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Ask the Right Questions When You Leave a Job

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Employers often conduct exit interviews with employees who are leaving. They ask the soon-to-be-former employees their opinions about the workplace, bosses and coworkers…why they’re leaving…and other questions that could help the employer. Those employees should take advantage of this opportunity to ask some questions that will be useful to them, too. In fact, it’s best to e-mail the questions below to whichever human resources employee will be interviewing you several days before the interview…

• Am I owed money for unused vacation days or paid time off? If so, how much? State law or company policy might dictate that employees get compensated if they have these remaining when they leave—but employers sometimes overlook this.

• When do my health, life and disability insurance coverage end? ­Employer-provided insurance benefits typically terminate at the end of the month in which the employee leaves the company, but this can vary.

• I know I am covered by a confidentiality agreement, but are there any other continuing restrictions I should know about? If you had access to your employer’s trade secrets, you almost certainly were required to sign an agreement prohibiting you from sharing that information. But it’s worth asking about additional restrictions. You might have signed a noncompete clause barring you from working for the employer’s competitors for some amount of time…a nonsolicitation clause barring you from trying to hire away the company’s employees or take its customers…a nonhire clause barring you from hiring the company’s employees even if they come to you seeking work…and/or stock-trading restrictions that limit your right to buy or sell shares in the company soon after leaving. If there are restrictions, ask for copies of what you signed.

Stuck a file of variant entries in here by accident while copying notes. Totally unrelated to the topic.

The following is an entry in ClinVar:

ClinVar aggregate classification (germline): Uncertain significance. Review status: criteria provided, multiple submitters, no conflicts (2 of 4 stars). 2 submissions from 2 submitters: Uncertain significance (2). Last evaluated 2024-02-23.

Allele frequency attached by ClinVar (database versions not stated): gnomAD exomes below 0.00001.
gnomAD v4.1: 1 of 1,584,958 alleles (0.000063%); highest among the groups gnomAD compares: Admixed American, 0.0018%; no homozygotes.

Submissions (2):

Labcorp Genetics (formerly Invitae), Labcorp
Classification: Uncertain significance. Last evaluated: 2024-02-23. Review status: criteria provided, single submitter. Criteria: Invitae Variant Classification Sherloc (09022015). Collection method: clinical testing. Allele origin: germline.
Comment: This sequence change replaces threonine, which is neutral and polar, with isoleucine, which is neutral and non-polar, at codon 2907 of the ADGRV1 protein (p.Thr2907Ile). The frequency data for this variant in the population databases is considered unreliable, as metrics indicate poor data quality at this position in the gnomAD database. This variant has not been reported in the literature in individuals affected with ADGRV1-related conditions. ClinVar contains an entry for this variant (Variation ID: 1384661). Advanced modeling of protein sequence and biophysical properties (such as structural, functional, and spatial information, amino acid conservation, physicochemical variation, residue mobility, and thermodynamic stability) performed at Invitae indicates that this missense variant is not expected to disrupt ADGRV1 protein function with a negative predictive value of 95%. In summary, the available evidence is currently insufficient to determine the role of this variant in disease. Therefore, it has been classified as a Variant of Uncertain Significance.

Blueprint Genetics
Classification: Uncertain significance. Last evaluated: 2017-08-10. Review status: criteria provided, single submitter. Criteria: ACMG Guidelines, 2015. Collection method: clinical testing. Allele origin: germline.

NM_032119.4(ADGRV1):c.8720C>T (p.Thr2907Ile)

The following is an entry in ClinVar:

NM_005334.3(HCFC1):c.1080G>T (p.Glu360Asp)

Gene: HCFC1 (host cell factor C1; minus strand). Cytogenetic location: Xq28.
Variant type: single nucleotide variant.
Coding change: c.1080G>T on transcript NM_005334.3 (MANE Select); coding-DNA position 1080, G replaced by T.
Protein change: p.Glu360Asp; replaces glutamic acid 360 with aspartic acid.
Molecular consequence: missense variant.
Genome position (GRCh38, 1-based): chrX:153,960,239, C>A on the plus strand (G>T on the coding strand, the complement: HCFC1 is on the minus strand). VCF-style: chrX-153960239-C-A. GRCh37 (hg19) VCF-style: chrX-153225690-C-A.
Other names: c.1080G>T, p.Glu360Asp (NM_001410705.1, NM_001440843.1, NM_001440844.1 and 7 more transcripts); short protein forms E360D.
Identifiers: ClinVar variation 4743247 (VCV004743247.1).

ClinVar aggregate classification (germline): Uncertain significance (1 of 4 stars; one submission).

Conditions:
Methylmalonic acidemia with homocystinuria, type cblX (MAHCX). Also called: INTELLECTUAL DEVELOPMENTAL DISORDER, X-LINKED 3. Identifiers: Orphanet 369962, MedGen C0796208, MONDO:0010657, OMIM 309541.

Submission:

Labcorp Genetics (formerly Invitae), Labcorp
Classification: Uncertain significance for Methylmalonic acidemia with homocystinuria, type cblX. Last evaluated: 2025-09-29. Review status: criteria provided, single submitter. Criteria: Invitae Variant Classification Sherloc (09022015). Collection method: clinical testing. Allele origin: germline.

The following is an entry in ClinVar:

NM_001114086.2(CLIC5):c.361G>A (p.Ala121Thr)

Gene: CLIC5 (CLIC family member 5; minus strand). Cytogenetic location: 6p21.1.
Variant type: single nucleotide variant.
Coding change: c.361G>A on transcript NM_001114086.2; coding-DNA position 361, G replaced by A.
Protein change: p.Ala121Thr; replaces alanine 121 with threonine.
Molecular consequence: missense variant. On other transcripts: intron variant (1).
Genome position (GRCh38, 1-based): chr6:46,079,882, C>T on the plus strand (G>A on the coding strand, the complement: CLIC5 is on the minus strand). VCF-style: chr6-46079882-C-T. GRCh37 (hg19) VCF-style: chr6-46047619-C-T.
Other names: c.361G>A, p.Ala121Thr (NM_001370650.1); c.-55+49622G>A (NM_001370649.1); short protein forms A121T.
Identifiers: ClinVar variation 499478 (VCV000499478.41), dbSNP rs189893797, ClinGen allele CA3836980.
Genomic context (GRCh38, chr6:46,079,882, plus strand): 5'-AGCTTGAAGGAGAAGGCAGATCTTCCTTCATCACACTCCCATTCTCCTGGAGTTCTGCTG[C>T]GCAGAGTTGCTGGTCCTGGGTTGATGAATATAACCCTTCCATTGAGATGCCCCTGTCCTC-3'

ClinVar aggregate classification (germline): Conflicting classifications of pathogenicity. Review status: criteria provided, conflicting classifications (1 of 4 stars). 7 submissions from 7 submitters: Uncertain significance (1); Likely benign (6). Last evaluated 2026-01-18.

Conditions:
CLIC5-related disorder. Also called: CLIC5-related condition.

• Can I get a copy of (or a look at) my human resources file? In some states, employers are legally required to provide employees access to their files upon request, and employers sometimes provide access even when they are not required to. Follow-up: If you discover anything negative in your file that you do not believe is correct, question it and ask whether it can be removed.

• When do you need my exit paperwork back? I’ll have my lawyer look it over. Outgoing employees inevitably are given documents to sign during their exit interviews. Take these home, and read them carefully before signing—you typically have 10 days to review them. If you’re not certain of the implications of any of the documents or if you have an existing or a potential dispute with the employer, have an employment lawyer review them as well.

Who should I contact in the HR department if I have additional questions later? Having a specific person to call and a direct phone number can make it easier to get answers.

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Source: Alan Sklover, Esq., an attorney specializing in employment law, executive compensation and severance agreement negotiation. He is the founding partner of Sklover & Company, LLC, New York City. SkloverWorkingWisdom.com Date: August 1, 2017 Publication: Bottom Line Personal
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